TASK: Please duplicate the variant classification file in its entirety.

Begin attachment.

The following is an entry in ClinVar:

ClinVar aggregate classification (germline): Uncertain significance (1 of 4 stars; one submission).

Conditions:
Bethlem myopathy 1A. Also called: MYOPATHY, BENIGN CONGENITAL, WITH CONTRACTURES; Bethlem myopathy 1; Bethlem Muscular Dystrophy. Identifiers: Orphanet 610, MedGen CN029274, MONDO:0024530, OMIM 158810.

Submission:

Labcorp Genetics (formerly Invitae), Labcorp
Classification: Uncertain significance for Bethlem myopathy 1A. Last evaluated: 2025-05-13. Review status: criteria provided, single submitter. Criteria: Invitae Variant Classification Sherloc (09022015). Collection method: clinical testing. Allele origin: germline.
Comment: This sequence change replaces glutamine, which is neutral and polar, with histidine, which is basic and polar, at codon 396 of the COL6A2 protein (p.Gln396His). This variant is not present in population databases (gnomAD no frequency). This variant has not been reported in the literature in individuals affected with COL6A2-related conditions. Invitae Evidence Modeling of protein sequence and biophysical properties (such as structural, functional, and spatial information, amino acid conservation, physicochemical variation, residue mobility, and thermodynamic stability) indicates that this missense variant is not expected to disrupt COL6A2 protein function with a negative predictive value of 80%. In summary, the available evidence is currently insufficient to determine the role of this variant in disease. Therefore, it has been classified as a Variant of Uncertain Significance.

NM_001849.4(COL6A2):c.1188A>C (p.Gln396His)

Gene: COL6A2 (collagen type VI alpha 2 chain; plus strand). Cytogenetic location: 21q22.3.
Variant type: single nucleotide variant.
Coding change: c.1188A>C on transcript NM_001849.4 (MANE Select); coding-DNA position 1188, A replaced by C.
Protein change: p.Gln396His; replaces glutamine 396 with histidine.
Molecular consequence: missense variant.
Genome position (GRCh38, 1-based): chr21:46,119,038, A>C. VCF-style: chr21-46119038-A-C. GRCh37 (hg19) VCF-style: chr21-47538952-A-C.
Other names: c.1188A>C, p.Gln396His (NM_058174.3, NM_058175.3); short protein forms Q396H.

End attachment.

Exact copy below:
The following is an entry in ClinVar:

ClinVar aggregate classification (germline): Uncertain significance (1 of 4 stars; one submission).

Conditions:
Bethlem myopathy 1A. Also called: MYOPATHY, BENIGN CONGENITAL, WITH CONTRACTURES; Bethlem myopathy 1; Bethlem Muscular Dystrophy. Identifiers: Orphanet 610, MedGen CN029274, MONDO:0024530, OMIM 158810.

Submission:

Labcorp Genetics (formerly Invitae), Labcorp
Classification: Uncertain significance for Bethlem myopathy 1A. Last evaluated: 2025-05-13. Review status: criteria provided, single submitter. Criteria: Invitae Variant Classification Sherloc (09022015). Collection method: clinical testing. Allele origin: germline.
Comment: This sequence change replaces glutamine, which is neutral and polar, with histidine, which is basic and polar, at codon 396 of the COL6A2 protein (p.Gln396His). This variant is not present in population databases (gnomAD no frequency). This variant has not been reported in the literature in individuals affected with COL6A2-related conditions. Invitae Evidence Modeling of protein sequence and biophysical properties (such as structural, functional, and spatial information, amino acid conservation, physicochemical variation, residue mobility, and thermodynamic stability) indicates that this missense variant is not expected to disrupt COL6A2 protein function with a negative predictive value of 80%. In summary, the available evidence is currently insufficient to determine the role of this variant in disease. Therefore, it has been classified as a Variant of Uncertain Significance.

NM_001849.4(COL6A2):c.1188A>C (p.Gln396His)

Gene: COL6A2 (collagen type VI alpha 2 chain; plus strand). Cytogenetic location: 21q22.3.
Variant type: single nucleotide variant.
Coding change: c.1188A>C on transcript NM_001849.4 (MANE Select); coding-DNA position 1188, A replaced by C.
Protein change: p.Gln396His; replaces glutamine 396 with histidine.
Molecular consequence: missense variant.
Genome position (GRCh38, 1-based): chr21:46,119,038, A>C. VCF-style: chr21-46119038-A-C. GRCh37 (hg19) VCF-style: chr21-47538952-A-C.
Other names: c.1188A>C, p.Gln396His (NM_058174.3, NM_058175.3); short protein forms Q396H.